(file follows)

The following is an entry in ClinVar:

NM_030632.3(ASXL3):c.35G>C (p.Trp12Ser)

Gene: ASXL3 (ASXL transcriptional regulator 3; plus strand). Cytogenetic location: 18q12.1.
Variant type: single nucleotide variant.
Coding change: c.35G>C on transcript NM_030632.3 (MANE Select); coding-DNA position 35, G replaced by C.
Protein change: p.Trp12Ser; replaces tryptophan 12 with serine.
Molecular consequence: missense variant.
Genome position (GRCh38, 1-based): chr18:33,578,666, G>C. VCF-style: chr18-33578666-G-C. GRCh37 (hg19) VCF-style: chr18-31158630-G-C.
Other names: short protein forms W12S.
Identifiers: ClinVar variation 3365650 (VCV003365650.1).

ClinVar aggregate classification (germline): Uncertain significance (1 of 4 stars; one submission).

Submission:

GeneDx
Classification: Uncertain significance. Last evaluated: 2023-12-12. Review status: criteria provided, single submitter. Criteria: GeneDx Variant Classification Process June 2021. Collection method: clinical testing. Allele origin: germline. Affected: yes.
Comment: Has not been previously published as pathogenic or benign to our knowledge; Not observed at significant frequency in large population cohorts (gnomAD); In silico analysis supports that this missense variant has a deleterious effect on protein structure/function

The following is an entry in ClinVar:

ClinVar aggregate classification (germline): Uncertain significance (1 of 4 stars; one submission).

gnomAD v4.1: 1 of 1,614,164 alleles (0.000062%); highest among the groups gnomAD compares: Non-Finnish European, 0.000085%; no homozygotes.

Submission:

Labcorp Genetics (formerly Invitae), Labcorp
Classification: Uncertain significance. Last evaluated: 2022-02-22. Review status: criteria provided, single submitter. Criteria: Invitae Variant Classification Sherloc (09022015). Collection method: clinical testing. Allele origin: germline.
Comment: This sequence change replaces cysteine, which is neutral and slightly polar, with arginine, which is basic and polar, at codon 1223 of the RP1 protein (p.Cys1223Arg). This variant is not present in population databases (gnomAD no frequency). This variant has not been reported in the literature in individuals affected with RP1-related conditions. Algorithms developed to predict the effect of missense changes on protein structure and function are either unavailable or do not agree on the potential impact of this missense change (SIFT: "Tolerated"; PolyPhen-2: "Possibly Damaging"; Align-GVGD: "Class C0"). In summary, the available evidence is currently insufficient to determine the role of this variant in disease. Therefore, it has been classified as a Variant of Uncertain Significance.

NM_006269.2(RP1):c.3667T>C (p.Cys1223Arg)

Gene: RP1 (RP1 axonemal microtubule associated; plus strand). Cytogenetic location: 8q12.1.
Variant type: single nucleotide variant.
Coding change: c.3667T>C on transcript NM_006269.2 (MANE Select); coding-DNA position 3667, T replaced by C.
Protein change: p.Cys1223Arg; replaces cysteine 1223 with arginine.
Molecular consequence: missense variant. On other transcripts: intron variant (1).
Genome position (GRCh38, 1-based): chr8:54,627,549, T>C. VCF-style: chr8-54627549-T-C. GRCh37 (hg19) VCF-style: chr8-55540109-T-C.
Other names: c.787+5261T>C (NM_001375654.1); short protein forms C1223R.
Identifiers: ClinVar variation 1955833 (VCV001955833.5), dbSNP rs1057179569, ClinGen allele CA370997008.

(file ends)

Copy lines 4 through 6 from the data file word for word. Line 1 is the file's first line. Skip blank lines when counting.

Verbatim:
Variant type: single nucleotide variant.
Coding change: c.35G>C on transcript NM_030632.3 (MANE Select); coding-DNA position 35, G replaced by C.
Protein change: p.Trp12Ser; replaces tryptophan 12 with serine.